} Chapter CHAPTER 9 | Time Jumper by mattbayan at Inkitt


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Churchill’s eyes locked on the tight-focus television monitor even though he could see Ethan easily through the one-way mirror wall. The attendant strapped him to the bed one limb at a time. To one of the control room technicians Churchill said, “Can you run back the last ten seconds from this camera in slow motion?” He had noticed something, a tiny anomaly. This time, with the video slowed to half speed, he saw it clearly. Ethan’s struggles momentarily ceased and his body went limp. An instant later, he animated again and struggled to sit up. Churchill dialed up the sound from the monitor that showed the live feed from the test room.

“Gunderson, get your lab animal off me. I’ll give you something,” Ethan said.

Doctor Gunderson patted the technician’s biceps. “Thank you, Ted. That will be all for now.” Without a backward glance, the big man left. “So, what’s in the photograph, Mr. West?”

“I have no idea. This is better.” Ethan taunted.

“Let me be the judge.”

“Okay. You had some tests done recently.”

Gunderson cocked his head and said softly, “What?”

Ethan saw the fear. “A biopsy. Your testicles. You’ll get the test results this afternoon. A phone call from your oncologist at three thirty-seven. Doctor named Ercig. Vanessa Ercig.”

Gunderson gripped the metal rails of Ethan’s bed and leaned forward. “How do you know her name? What do you see?”

“Snip, snip, Doctor.” A cruel smile turned Ethan’s mouth to a gash. “Divine justice, eh? Payback for keeping me here, although I can’t see how you’d notice any difference. You’re already a eunuch.”

“I’m afraid you’re mistaken, West.”

“The first half of that statement is true. You are afraid. The second half is wishful thinking. I’m not mistaken.” Ethan closed his eyes and settled into the pillow, exhausted. Am I bluffing? Or is it true? I’ll know at three thirty-seven.

Gunderson tried to maintain his composure, but the thin bead of sweat across his upper lip betrayed him.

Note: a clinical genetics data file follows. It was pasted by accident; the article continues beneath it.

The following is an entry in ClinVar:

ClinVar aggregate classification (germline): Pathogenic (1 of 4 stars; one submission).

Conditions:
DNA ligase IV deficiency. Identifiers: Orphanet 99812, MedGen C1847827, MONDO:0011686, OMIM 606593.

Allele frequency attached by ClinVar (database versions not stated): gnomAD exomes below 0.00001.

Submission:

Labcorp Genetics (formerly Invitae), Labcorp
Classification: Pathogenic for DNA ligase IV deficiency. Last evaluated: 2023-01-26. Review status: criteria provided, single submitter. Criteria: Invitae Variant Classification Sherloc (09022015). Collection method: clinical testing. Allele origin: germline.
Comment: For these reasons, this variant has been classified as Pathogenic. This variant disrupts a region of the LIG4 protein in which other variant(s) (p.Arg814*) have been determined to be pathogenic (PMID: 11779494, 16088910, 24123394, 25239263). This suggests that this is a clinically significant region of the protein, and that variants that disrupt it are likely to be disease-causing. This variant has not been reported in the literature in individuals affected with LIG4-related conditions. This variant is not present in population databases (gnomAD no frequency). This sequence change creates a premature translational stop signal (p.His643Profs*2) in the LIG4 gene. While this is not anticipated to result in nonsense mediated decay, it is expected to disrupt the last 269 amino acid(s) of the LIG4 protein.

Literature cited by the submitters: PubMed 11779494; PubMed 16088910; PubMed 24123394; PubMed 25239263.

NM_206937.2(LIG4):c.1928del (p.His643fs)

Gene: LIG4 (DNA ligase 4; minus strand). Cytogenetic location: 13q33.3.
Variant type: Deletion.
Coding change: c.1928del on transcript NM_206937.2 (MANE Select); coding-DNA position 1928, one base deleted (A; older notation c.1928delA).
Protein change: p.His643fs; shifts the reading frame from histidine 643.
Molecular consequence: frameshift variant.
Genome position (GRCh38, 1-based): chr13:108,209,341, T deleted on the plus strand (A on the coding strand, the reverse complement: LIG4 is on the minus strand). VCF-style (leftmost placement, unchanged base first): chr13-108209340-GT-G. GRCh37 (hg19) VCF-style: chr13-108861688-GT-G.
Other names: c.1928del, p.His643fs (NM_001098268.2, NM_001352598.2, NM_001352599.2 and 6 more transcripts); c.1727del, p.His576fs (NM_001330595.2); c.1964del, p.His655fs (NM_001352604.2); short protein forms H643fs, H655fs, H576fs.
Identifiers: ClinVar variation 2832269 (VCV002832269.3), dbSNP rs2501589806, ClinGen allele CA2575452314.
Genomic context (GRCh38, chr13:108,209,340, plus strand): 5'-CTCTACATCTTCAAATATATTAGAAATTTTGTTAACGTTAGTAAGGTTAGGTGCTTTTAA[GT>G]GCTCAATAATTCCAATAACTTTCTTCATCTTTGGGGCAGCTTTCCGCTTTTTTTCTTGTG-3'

Churchill slapped his left hand against the monitor screen and turned to Dolci. “Ted scared him and he went wherever he needed to go and came back in the blink of an eye.”

Dolci stroked his chin, his stubble feeling like a wire brush. “Very interesting. We’ll have to wait two hours to see if he was making it up.”

“Making it up? How would he make up something as outlandish as testicular cancer? And how would he know Gunderson’s doctor’s name?”

“Maybe he heard someone talking about it.”

“In a locked room? Have you heard anyone talking about Gunderson?”

“Well, no.”

“Fact is, it’s true. Gunderson did have a biopsy. He hasn’t breathed a word of this to anyone, not even his wife. He’s scared to death. He confided in me only yesterday.”

Dolci’s dark eyebrows rose.

Churchill said, “West’s been sandbagging, Cliff. He’s remarkable. He can pick up information over a distance.” Churchill frowned as his brain connected several rapidly moving thoughts. “Oh, my God, I missed the obvious.”


“This isn’t Distance Vision. He doesn’t just see across space, he sees across time. If Gunderson gets that phone call, do you realize what this means?”

Cliff Dolci slapped his hand against the arm of his chair. “Yes, it means that to know it wasn’t a lucky fluke, it has to be repeatable. We’ll have to induce fear again. He’ll get jaded, so we’ll have to up the ante, be more threatening. Andrew, are you prepared for where this is leading?”

Churchill’s lips curled into a sneer. “It’s leading us out of a very deep hole.”

“Or into one,” Dolci’s eyes glared.

Churchill leaned forward and threw the switch that activated the thin stalk of microphone in front of him. “Mr. West, how did you get that information on Doctor Gunderson?”